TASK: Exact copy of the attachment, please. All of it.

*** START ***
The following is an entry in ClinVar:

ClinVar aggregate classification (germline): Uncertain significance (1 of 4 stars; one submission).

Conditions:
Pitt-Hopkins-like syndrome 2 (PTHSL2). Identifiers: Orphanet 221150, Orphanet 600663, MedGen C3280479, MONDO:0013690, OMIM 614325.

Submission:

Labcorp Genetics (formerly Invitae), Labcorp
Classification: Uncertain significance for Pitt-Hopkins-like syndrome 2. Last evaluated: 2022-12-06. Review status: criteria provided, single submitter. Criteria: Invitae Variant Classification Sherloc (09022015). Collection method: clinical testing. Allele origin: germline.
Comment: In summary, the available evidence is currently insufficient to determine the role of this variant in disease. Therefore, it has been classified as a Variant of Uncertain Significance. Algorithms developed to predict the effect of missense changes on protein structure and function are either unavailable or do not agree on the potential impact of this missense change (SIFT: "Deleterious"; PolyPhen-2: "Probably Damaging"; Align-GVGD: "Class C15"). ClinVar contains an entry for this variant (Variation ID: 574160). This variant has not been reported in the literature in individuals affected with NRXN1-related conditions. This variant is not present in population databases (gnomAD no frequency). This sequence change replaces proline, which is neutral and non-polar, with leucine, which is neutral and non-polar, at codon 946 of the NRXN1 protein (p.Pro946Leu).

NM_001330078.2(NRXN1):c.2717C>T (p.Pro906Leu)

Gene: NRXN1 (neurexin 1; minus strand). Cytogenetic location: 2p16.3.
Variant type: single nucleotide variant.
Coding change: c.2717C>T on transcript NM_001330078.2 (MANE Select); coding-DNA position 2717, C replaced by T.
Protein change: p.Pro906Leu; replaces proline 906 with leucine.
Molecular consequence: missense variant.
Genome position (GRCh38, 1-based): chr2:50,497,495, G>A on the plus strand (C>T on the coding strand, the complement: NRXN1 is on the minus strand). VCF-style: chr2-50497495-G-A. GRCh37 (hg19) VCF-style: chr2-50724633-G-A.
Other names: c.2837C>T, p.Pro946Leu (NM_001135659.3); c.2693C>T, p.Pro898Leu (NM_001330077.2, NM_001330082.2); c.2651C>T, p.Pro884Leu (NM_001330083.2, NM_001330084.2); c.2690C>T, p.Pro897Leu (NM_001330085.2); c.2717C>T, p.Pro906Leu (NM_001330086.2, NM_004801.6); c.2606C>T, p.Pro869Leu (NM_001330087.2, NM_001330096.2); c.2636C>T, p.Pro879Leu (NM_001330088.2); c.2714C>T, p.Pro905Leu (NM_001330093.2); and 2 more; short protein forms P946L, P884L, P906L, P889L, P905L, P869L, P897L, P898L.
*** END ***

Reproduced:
The following is an entry in ClinVar:

ClinVar aggregate classification (germline): Uncertain significance (1 of 4 stars; one submission).

Conditions:
Pitt-Hopkins-like syndrome 2 (PTHSL2). Identifiers: Orphanet 221150, Orphanet 600663, MedGen C3280479, MONDO:0013690, OMIM 614325.

Submission:

Labcorp Genetics (formerly Invitae), Labcorp
Classification: Uncertain significance for Pitt-Hopkins-like syndrome 2. Last evaluated: 2022-12-06. Review status: criteria provided, single submitter. Criteria: Invitae Variant Classification Sherloc (09022015). Collection method: clinical testing. Allele origin: germline.
Comment: In summary, the available evidence is currently insufficient to determine the role of this variant in disease. Therefore, it has been classified as a Variant of Uncertain Significance. Algorithms developed to predict the effect of missense changes on protein structure and function are either unavailable or do not agree on the potential impact of this missense change (SIFT: "Deleterious"; PolyPhen-2: "Probably Damaging"; Align-GVGD: "Class C15"). ClinVar contains an entry for this variant (Variation ID: 574160). This variant has not been reported in the literature in individuals affected with NRXN1-related conditions. This variant is not present in population databases (gnomAD no frequency). This sequence change replaces proline, which is neutral and non-polar, with leucine, which is neutral and non-polar, at codon 946 of the NRXN1 protein (p.Pro946Leu).

NM_001330078.2(NRXN1):c.2717C>T (p.Pro906Leu)

Gene: NRXN1 (neurexin 1; minus strand). Cytogenetic location: 2p16.3.
Variant type: single nucleotide variant.
Coding change: c.2717C>T on transcript NM_001330078.2 (MANE Select); coding-DNA position 2717, C replaced by T.
Protein change: p.Pro906Leu; replaces proline 906 with leucine.
Molecular consequence: missense variant.
Genome position (GRCh38, 1-based): chr2:50,497,495, G>A on the plus strand (C>T on the coding strand, the complement: NRXN1 is on the minus strand). VCF-style: chr2-50497495-G-A. GRCh37 (hg19) VCF-style: chr2-50724633-G-A.
Other names: c.2837C>T, p.Pro946Leu (NM_001135659.3); c.2693C>T, p.Pro898Leu (NM_001330077.2, NM_001330082.2); c.2651C>T, p.Pro884Leu (NM_001330083.2, NM_001330084.2); c.2690C>T, p.Pro897Leu (NM_001330085.2); c.2717C>T, p.Pro906Leu (NM_001330086.2, NM_004801.6); c.2606C>T, p.Pro869Leu (NM_001330087.2, NM_001330096.2); c.2636C>T, p.Pro879Leu (NM_001330088.2); c.2714C>T, p.Pro905Leu (NM_001330093.2); and 2 more; short protein forms P946L, P884L, P906L, P889L, P905L, P869L, P897L, P898L.